I interviewed the FBI guy and then knew how to really get under the skin of the Klansman. The second interview with the Klan guy was the charm.

I spent about an hour on each interview. 15 minutes or more setting up. I use a Sony HDR-SR1 camera set to record at 720 x 404 pixels with MPEG2 files. [The HDR-SR1 saves directly to a hard disk. Video later sampled down to 480 x 269 for online.] Hoping for a real camera soon. Sennheiser G2 wireless lapel for audio.

I asked all the questions and shaped the interview. I had a reporter with me at the FBI interview. A couple of his questions may have made it into my piece. I am very controlling at that phase. You can’t do a traditional Q&A. In general, reporters don’t get how this has to be done. I basically have a subject refine their response to my questions. Most things are just live, but I ask them to insert names and dates, etc., when they talk about things. I ask them to go over things once, twice, or more to get them to clarify and condense. I let them tell their story, but I ask them to help shorten, or lengthen with details.

I thought the lighting was really good, so I asked Jerry about that too. I have no clue what most of this means:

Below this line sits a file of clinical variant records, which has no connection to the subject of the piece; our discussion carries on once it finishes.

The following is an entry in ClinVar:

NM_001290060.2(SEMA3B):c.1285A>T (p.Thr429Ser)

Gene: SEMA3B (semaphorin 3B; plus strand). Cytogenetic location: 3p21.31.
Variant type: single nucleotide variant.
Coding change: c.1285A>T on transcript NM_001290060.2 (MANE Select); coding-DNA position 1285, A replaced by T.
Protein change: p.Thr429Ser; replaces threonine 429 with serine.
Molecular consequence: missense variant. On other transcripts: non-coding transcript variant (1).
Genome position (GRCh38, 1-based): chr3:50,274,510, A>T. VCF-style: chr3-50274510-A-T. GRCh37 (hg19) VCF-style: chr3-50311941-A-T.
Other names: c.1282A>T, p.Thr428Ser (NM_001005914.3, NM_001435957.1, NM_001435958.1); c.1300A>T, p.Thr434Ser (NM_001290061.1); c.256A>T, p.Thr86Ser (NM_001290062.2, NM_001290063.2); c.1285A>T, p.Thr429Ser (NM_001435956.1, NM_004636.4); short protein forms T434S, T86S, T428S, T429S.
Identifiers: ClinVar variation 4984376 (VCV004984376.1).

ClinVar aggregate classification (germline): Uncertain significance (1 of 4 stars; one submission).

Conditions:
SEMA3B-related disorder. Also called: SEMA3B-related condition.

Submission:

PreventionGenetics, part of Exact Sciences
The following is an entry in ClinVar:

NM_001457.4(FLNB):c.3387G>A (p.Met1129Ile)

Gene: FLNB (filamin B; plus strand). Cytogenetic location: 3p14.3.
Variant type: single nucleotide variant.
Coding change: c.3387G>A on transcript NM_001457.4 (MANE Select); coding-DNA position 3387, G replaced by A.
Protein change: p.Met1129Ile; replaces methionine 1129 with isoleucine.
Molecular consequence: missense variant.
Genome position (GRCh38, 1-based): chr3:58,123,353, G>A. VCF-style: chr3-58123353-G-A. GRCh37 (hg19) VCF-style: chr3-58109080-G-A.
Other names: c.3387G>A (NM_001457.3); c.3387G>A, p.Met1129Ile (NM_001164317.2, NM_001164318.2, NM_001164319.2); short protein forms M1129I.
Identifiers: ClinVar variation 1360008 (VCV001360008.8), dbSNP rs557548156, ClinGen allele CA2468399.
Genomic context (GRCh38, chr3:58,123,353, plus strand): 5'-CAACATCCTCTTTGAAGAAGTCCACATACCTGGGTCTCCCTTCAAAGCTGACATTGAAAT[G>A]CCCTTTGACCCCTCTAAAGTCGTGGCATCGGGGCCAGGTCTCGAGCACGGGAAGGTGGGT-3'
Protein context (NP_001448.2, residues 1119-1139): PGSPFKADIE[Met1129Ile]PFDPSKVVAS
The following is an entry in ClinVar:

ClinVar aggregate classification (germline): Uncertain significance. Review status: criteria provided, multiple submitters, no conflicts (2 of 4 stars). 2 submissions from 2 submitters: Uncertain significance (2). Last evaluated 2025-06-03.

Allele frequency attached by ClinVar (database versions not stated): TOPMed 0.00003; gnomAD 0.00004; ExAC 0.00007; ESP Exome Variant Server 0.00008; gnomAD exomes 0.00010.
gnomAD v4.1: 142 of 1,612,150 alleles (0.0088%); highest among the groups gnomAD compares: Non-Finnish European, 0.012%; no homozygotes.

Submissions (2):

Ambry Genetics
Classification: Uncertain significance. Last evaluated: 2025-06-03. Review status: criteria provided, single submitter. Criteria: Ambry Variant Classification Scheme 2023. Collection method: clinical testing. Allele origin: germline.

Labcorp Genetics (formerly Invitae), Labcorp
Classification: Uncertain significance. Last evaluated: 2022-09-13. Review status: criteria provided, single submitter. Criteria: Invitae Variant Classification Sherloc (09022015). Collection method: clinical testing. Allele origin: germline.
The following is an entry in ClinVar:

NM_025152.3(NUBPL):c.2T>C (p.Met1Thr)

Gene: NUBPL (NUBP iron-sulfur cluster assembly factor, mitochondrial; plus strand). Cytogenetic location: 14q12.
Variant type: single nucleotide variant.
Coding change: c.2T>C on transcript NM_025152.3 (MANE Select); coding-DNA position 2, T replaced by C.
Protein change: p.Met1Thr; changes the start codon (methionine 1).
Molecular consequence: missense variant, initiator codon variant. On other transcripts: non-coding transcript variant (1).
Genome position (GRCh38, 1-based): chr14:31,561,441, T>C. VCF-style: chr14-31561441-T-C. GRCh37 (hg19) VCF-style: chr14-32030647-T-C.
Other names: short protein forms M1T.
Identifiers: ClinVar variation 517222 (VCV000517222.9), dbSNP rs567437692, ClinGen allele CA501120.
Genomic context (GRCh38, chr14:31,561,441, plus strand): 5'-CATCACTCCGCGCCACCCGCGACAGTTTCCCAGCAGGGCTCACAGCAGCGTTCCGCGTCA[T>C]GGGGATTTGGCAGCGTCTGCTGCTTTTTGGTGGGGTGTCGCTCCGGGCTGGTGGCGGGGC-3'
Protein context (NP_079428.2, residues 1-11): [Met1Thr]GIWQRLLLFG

The lighting set-up may be a little funny to some. I used a big photo soft box with a handful of those new compact fluorescent light bulbs. They are very bright and do not get hot. I have one with a “grid” and reflector rigged for feathered lighting that I use for a hair light. I bought the bulbs at the local hardware store for $60 — 90-watt bulbs with output at 5500K (color). I use the little cheap clamps. I can stick a strobe in there with them and shoot stills if needed. I actually did that. Not very elegant, but until I can figure out what I really want buy … I like those new LED light panels, but this is pretty easy and very flexible.

A good reporter should never repeat jargon, but I know all you PJs reading this will eat it up (smile).

How the newspaper played it

The package was part of a Sunday centerpiece with a print promo to the Web feature. The project went online Sunday, with a promo image on the front that ran until Tuesday. Then the package went to the second slot on the home page, with only a text link.

Greensboro (N.C.) News & Record
Reaction from the public? None, really, “and not really big numbers,” Jerry wrote in e-mail. But he says management at his newspaper has noticed that good online work has legs. Projects such as Jerry’s Deeds of Discrimination from a year ago still get hits every day.

Critique of content, functionality

I wouldn’t call The Dragon and the G-Man a perfect package — my biggest complaint was that you were forced to sit through a very long video before you got to choose anything for yourself. It bothered me the first time I opened it, but on second and subsequent visits, it was maddening! Multimedia packages need to be designed for repeated viewings. They need to have a nonlinear structure so that people can skip around inside. (Jerry has since fixed this, adding a Skip Intro button. Whew.)